Your host is on the road to New Mexico where he will celebrate his mother’s 91st birthday.
So it’s up to you, Dear Reader, to add your wisdom in the comments, along with the links to what should have been in today’s Scroll.
(1) HOW WE SEE. Cora Buhlert finds a way to discuss “Cultural Differences and Some Baseless Speculation about Star Trek Discovery”.
So this is not a post about Star Trek Discovery nor one about The Orville, let alone a review of either show or a comparison (though I might do that, if I can bring myself to watch them). Instead, this is a post about deep-seated cultural assumptions and how they can influence what we write and how we write it, using Star Trek Discovery and some baseless speculation about the show as a basis.
… However, the Federation was not as good and utopian as they think they are even way back in the original series. I also thought of other versions of Star Trek. I remembered Commander Sisko sending his ex-lover to prison for smuggling, a classic victimless crime, in an early episode of Deep Space Nine and how it cause me to hate the character forever after because of that (in this house, we refer to Commander Sisko as Captain Arsehole and indeed I always have to look up his name, because to me he is Captain Arsehole). I remembered how in the first episode of Voyager, we meet Tom Paris in prison, forced to do slave labour for – well, I don’t remember for what, but it wasn’t a very serious crime (interestingly, someone at File 770 immediately remembered what the crime was, apparently it involved cooperating with the Maquis, the supposed anti-Federation terrorists I always felt had a point). I remembered how the Federation considered Data not a citizen but property and wanted to take him apart. I remembered how they were willing to let a whole planet full of sentient and clearly intelligent beings die, because rescuing them would violate their precious prime directive. I also remembered how I was always convinced that the Second Doctor’s rant about the cowardice of the Time Lords at the end of The War Games was in truth an accusation aimed across the Atlantic at Star Trek and the prime directive. I remembered how the Federation imposed Handmaid’s Tale type politics (every woman is forced to bear at least three children from three different men – they’re not even allowed to have stable monogamous relationships) on some poor colony instead of helping them refresh their gene pool, because reproducing via cloning is apparently unnatural, while treating women like walking wombs is totally okay. There were grisly Irish stereotypes in the same episode (Next Generation, not original series), too.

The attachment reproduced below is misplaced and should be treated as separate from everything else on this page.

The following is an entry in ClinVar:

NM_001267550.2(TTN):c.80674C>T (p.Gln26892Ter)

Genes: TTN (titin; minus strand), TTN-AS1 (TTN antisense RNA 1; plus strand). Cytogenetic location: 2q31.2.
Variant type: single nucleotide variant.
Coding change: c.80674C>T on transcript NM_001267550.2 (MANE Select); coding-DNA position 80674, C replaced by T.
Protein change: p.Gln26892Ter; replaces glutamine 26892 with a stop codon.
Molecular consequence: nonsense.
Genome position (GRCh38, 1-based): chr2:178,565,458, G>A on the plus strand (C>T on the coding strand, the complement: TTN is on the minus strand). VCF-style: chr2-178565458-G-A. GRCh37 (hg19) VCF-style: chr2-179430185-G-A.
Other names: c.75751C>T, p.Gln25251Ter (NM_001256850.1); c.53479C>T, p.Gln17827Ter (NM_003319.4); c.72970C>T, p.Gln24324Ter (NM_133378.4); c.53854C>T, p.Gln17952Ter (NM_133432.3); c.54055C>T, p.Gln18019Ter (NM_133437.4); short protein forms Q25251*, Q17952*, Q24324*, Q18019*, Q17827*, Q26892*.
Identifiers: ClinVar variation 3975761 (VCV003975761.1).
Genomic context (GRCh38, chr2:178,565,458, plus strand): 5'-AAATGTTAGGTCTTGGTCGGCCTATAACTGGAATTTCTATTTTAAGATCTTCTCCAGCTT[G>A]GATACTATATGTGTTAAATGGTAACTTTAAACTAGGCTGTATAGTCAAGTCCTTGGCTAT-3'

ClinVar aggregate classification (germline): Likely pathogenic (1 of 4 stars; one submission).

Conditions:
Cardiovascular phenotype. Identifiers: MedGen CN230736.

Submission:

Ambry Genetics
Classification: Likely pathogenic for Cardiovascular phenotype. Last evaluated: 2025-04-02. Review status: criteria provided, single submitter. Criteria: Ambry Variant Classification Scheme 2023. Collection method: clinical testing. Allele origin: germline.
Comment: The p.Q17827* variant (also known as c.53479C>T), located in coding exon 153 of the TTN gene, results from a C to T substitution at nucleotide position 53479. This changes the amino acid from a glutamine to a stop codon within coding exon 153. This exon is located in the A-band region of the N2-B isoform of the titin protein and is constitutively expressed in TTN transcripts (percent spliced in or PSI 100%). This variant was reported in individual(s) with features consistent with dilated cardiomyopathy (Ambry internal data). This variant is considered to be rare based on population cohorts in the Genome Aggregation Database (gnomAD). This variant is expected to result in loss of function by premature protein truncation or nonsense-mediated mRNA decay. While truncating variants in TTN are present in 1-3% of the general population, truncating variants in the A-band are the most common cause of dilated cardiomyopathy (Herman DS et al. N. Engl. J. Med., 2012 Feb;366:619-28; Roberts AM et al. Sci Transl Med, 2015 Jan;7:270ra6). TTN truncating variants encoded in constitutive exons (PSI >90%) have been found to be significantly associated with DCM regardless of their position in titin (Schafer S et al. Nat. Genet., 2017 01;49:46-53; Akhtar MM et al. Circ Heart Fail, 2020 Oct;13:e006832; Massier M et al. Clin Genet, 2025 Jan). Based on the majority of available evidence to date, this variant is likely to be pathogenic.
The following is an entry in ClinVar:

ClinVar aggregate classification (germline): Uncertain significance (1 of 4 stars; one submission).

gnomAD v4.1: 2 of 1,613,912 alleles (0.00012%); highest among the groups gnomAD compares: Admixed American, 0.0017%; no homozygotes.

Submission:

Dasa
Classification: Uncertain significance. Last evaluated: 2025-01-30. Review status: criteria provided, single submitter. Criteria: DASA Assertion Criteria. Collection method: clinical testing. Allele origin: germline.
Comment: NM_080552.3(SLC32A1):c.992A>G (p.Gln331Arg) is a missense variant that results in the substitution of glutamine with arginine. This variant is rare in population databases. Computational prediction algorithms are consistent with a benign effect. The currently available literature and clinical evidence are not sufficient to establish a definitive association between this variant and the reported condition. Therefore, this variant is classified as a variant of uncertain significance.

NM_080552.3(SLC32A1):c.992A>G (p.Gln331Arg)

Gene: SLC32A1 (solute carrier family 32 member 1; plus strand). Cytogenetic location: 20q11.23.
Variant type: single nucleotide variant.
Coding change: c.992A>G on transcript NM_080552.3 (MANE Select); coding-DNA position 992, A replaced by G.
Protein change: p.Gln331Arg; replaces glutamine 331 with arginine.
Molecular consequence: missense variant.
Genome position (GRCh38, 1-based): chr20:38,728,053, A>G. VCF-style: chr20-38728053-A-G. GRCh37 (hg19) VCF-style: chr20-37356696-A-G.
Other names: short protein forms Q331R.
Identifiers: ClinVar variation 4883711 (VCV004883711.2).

[Thanks to Camestros Felapton, JJ, and John King Tarpinian for some of these stories. Title credit belongs to File 770 contributing editor of the day Greg Hullender.]